Last week’s ECB meeting and resulting press conference seems to have quashed speculation in the media of a rift within the governing council. There was talk that leader Mario Draghi’s communication style had upset other council members and his leadership could be challenged. Draghi certainly came across and a man in control at his press conference and there has been nothing printed on the topic since. Datawise over the past week there has been little to suggest any meaningful recovery in the Euro area is just around the corner. German data continues to mostly disappoint with weaker than expected readings from factory orders and industrial production. Eurozone retail sales were also very soft last week and comments from the ECB’s Mersch last night summed the situation up correctly when he said “the Eurozone recovery has lost momentum”. He added that unemployment is still unacceptably high and that governments must boost competitiveness for sustained growth. This week we have Eurozone industrial production, GDP and the final reading of inflation to draw focus.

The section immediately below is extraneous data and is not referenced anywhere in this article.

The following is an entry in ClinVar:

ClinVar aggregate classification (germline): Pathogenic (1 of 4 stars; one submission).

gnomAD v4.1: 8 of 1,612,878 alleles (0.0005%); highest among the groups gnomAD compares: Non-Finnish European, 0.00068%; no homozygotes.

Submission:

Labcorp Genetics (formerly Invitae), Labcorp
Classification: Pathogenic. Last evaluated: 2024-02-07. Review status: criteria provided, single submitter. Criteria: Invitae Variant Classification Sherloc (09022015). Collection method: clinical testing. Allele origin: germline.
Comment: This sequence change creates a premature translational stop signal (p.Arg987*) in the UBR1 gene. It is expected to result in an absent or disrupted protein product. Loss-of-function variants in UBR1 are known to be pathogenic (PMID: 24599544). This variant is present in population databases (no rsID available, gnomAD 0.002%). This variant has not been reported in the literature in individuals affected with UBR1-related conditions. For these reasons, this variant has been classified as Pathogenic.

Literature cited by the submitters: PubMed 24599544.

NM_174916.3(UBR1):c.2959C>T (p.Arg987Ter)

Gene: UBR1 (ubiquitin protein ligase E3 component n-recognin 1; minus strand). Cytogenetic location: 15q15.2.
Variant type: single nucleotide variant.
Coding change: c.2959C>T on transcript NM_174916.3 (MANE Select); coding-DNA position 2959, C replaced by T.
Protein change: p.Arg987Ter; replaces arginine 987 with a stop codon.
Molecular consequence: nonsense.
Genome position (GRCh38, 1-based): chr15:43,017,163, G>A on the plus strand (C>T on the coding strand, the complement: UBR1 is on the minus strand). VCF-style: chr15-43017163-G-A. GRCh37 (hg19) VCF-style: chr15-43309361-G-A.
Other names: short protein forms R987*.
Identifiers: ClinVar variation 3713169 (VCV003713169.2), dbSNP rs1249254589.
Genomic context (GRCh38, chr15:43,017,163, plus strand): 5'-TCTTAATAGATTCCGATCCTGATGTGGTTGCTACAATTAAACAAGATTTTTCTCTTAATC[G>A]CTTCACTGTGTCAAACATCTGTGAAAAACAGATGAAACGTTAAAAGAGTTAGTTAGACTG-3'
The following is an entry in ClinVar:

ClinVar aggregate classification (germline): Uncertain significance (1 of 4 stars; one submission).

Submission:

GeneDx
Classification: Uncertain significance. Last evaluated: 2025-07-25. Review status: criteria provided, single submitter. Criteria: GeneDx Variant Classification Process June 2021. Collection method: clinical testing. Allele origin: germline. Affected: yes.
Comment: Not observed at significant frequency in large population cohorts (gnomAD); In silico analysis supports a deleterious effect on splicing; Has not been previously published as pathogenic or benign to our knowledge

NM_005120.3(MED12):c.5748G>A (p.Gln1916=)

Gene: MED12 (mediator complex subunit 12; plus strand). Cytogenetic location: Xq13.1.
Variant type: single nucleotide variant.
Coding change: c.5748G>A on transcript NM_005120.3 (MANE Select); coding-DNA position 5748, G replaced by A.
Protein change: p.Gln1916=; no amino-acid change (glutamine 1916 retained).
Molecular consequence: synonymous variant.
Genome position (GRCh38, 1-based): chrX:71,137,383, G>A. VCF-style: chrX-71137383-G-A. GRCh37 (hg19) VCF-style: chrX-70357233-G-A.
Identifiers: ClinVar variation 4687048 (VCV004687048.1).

Largely second tier data from Japan last week had little market impact. Of particular note however, were the average cash earnings figures that came in below expectations at +0.8%. PM Abe is keen to see wages grow in order to create a “virtuous cycle” of growth in the economy. Unfortunately the economy seems to have struggled to recover from the sales tax hike back in April and all indications are growth in the third quarter could be flat or even negative. A decision on another sales tax increase is due to be made soon and the issue is being hotly debated, at least in the media. The economy doesn’t seem anywhere near strong enough to withstand another hike, but it is critical for confidence in the government’s ability to address high public debt and establish a record of fiscal discipline. Japan is in a very tough situation with one of the highest government debt levels in the world and an aging population that will only put further pressure on public finances. The Japanese Centre for Economic Research recently said that without further consumption tax hikes, sovereign default cannot be avoided. Focus this week turns to tertiary industry activity data along with core machinery orders.